State guidelines eliminate student quarantine after COVID exposure

State guidelines eliminate student quarantine after COVID exposure
Gov. Kathy Hochul announced new COVID-19 guidelines for schools, which include eliminating a quarantine mandate following an exposure to the virus. (Photo courtesy of

Students who are exposed to COVID-19 this school year will no longer be required to quarantine, according to new state guidelines released by Gov. Kathy Hochul Monday.

In another development, the state’s Department of Health released statistics showing a large percentage of the Nassau County population has completed the vaccination series to protect against the virus.

While the Centers for Disease Control and Prevention still recommends individuals wear a mask when they have been exposed to the virus and stay home from school if they feel sick, the 10-day quarantine period that was previously required will not be enforced throughout New York’s public schools.

“We’re getting this information out to parents, into schools, and making sure that our children are where they need to be this fall,” Hochul said Monday. “We know there’s no replacement for in-classroom learning, and we’re going to make sure that this year is a very different year.”

“Thanks to the heroic work of our educators, children across New York have been able to make a safe return to the classroom,” state Health Commissioner Mary T. Bassett said. “This new guidance will give schools and districts more flexibility to continue providing in-person instruction as we head into the new school year.”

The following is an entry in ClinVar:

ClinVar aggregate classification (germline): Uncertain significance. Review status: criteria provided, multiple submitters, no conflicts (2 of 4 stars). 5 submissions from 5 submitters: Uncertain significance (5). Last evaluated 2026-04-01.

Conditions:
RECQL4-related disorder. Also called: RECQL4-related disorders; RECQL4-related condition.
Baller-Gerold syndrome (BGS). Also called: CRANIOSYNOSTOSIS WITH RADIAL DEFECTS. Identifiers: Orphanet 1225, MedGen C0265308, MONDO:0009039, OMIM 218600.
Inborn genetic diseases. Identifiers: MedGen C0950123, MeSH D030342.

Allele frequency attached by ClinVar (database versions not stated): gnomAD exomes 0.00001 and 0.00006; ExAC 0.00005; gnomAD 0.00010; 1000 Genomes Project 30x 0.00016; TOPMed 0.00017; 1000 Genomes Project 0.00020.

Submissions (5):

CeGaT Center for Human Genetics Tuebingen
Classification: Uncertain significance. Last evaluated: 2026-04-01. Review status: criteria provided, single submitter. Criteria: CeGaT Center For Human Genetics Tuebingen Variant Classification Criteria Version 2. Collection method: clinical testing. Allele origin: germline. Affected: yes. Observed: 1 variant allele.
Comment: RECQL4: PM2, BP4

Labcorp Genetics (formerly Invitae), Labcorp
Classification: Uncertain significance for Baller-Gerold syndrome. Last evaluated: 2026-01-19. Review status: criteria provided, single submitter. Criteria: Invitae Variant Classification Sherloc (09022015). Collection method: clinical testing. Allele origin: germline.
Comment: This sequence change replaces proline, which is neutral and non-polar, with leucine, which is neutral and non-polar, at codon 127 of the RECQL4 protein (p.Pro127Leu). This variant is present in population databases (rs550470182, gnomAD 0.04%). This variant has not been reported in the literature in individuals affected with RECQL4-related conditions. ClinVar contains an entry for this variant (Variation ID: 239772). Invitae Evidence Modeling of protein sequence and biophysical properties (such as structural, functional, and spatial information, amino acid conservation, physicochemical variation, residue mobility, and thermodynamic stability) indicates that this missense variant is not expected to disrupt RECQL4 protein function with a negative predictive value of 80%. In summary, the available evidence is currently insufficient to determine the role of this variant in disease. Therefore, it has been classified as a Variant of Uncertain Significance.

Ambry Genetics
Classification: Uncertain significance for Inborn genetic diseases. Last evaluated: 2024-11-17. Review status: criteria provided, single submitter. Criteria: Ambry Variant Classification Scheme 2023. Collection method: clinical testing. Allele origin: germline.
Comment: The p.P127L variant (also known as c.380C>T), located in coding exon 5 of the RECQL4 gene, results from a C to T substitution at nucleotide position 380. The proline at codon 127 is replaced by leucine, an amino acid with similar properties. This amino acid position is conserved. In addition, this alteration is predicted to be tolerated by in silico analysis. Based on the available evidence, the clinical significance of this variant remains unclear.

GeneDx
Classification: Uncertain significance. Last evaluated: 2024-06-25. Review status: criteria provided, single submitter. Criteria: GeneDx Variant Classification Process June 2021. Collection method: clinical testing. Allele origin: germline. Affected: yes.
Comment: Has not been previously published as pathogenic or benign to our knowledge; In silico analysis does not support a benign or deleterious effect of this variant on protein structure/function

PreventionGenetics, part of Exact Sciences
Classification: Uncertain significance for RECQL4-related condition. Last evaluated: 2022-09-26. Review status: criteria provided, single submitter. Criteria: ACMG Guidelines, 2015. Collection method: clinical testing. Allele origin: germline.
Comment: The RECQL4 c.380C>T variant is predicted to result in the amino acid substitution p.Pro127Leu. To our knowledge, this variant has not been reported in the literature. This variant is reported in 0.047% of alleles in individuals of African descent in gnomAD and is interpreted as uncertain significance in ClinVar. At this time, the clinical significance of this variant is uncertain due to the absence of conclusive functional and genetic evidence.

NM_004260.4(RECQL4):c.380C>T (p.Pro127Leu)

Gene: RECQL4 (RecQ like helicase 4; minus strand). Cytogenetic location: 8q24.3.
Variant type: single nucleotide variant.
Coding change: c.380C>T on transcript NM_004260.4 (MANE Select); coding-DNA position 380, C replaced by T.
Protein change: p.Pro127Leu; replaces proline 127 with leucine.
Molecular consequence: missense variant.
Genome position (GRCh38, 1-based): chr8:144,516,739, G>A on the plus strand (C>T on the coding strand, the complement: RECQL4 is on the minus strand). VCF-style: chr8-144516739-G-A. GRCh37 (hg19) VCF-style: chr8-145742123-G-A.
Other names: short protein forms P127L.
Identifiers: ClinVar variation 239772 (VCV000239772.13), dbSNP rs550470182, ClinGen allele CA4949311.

Students or staff who do test positive for the coronavirus will be required to stay home for five days and can return when their symptoms resolve. They will be required to wear face protection until 10 days after testing positive, according to the guidelines. Hochul, in March, lifted the state’s mask mandates for schools throughout the state.

Schools are permitted to choose whether or not to test for “close contact” activities, including sports, but are not required to.  There remains no requirement for students to be vaccinated against the virus, though state and federal health officials continue to encourage everyone to become fully inoculated against COVID-19.

Statistics from the state Department of Health show that Great Neck’s 11020 ZIP code led the way on the North Shore with 100% of its population receiving a completed vaccination series as of Tuesday, the most up-to-date figures.

The 11042 ZIP code of New Hyde Park continues to have the lowest rate at 22.1% of people with a completed series, according to statistics. That area, however, consists primarily of businesses south of Northern State Parkway and along Marcus Avenue.

The next lowest rate on the North Shore is the 76.2% in the 11024 ZIP code of the Great Neck peninsula, which includes the Village of Kings Point. The next lowest one is also in Great Neck, with the 11023 ZIP code at an 80.2% rate, according to the figures. This area incorporates parts of the villages of Great Neck and Saddle Rock, along with Great Neck Gardens and Harbor Hills.

The statistics also show rates of 94.4% in Roslyn, 92.4% in Albertson, 92.6% in New Hyde Park’s 11040 ZIP code, 91.9% in Williston Park, 91.6% in Mineola, 89.8% in Port Washington, 88.1% in Roslyn Heights, 86.8% in Great Neck’s 11021 ZIP code, 84.5% in Manhasset and 83.4% percent in Floral Park.

In total, the 14 North Shore ZIP codes average a 83.9% rate of people who had a completed vaccination series as of Tuesday. Without the 22.1 percent figure in the 11042 ZIP code, the average for the remaining 13 ZIP codes increases to 88.6 percent.

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